- DO NOT agree to meet a person you’ve met online in person – they may not be who they say they are.
- REMEMBER – everything you share online can be found – by parents, teachers, future employers – even if it seems private.
- FOLLOW the “grandma rule” – share anything that you’d be OK with your grandma seeing and asking you about.
- THINK about the selfies and dance videos you post – what message do they send to people who view them?
- NEVER engage in private messaging with someone you don’t know – even if it is a female. Many predators online use false profiles, false stories, and compliments to pull young people into a trusting dialogue.
- HEADS UP IF a teacher or master class guest you met at your studio, workshop, competition or convention private messages or asks for your phone number. Even if these messages seem harmless and even may contain compliments they and progress to inappropriate messages after they gained your trust. Adult teachers should always include a trusted adult in your life and ask permission to communicate with you. Tell an adult if this happens. There may not be ill intent but it is practicing safe boundaries.
- REACH OUT to an adult immediately if something in an online conversation or website seems off or makes you feel weird. If you did give out personal information and then something alarming happens – It’s critical to get an adult involved. Don’t judge yourself for past mistakes, everyone makes some and the adults in your life want to keep you safe more than anything else. Talk to your parents if you can, or your dance teacher for another opinion and for help deciding what to do next.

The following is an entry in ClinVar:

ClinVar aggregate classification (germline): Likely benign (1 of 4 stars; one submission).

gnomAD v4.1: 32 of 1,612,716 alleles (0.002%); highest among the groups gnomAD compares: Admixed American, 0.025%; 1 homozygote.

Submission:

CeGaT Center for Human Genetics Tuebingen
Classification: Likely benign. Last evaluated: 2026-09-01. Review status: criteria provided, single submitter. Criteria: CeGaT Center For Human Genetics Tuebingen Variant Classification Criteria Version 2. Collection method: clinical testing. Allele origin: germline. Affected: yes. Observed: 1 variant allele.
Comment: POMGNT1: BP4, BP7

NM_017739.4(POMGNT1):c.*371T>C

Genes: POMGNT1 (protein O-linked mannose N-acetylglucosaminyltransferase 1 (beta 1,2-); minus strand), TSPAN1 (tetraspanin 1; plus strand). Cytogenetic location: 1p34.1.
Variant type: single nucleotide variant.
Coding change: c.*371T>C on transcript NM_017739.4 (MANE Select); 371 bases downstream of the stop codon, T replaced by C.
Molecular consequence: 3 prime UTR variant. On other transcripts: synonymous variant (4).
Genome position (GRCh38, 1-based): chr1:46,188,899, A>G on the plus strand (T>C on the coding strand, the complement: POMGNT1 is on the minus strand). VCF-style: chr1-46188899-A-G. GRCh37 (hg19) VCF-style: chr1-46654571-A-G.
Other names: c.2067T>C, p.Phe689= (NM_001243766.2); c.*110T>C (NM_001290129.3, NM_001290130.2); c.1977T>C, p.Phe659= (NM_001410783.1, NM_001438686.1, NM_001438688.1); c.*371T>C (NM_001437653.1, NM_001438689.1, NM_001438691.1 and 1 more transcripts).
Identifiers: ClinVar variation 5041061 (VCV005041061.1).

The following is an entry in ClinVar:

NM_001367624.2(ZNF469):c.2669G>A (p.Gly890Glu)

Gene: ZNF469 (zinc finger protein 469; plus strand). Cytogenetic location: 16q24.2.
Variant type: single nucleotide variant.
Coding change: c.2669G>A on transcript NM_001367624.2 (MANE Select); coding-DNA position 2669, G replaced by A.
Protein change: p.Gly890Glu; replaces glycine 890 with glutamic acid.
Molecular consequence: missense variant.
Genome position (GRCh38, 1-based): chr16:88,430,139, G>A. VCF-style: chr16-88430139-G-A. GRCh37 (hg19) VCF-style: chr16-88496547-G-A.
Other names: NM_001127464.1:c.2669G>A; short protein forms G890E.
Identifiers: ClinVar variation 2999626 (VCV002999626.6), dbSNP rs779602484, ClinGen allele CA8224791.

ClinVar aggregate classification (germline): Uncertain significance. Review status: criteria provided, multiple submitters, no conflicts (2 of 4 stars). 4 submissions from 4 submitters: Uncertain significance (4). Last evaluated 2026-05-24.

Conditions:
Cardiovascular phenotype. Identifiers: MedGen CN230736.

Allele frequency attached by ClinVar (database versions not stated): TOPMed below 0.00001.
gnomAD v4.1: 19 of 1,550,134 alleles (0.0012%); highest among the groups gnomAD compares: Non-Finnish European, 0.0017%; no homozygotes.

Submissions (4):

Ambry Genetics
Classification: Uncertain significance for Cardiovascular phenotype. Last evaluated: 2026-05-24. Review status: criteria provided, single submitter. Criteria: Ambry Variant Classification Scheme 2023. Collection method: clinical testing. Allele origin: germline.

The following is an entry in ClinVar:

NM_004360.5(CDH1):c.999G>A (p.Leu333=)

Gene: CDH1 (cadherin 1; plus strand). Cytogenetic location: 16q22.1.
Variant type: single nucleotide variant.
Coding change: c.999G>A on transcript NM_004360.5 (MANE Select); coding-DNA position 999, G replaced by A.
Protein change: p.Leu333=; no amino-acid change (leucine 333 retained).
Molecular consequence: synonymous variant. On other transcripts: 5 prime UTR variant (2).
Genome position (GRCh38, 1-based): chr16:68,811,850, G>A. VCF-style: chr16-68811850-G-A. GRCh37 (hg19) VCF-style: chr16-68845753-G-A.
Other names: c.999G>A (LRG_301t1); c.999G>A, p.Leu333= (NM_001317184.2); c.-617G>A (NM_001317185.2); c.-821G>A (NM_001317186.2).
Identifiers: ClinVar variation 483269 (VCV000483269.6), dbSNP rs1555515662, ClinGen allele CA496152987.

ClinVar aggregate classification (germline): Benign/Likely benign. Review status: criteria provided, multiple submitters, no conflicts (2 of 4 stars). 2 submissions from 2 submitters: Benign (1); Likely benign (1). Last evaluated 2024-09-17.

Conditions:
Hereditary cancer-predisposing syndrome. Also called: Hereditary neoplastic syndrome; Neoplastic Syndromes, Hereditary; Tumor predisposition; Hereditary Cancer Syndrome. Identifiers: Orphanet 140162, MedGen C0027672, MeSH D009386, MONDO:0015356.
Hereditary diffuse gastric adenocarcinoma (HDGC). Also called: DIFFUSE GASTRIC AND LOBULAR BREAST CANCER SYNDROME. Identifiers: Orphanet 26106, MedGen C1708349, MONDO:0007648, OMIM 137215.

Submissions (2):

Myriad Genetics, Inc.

Tips for Parents
- MONITOR your child’s social media networks – be friends with them, check the apps installed on their phone, etc.
- TALK about internet safety and social media with your child – create an open dialogue so that you know who your child is following and talking to online.
- STAY UPDATED on new apps and social networking sites – commonsensemedia.org has great information on new apps and social networking platforms that become popular
Tips for Dance Teachers
- KNOW your audience – are you friends/followed by your students? If you are – everything you post should be OK for them to see, and know that everything you repost or “like” shows your (and your studio’s) approval.
- USE your social media influence to inspire, encourage, and uplift – you are a role model and extension of the parental village for your students. They will emulate what they see from you – and may spend as much time with your social media as they do with you in person!
- KEEP your students safe by not oversharing their personal information when sharing about your dancers/classes/studio. Share first name last initial instead of full name, etc.
- COMMUNICATE EXPECTATIONS with visiting instructors to your studio and let your students know if guest instructors at your studio or they met at a convention or competition contacts them it is important you know about it. You do not need to alarm them in any way. Stay stead and share it is safe boundaries that adults do not privately communicate with them. It is not that you do not trust them but you want to practice open communication.
Together, we can use the power of the internet and social media to uplift, encourage, inspire, and connect people within the dance world to create positive communities. Keeping a mindful eye on what our dance students and children are doing online coupled with teaching them cyber safety and modeling our own healthy social media use can help keep them healthy and happy dancers and people!
If you have any questions about internet safety or guidelines for best practices, feel free to contact us any time: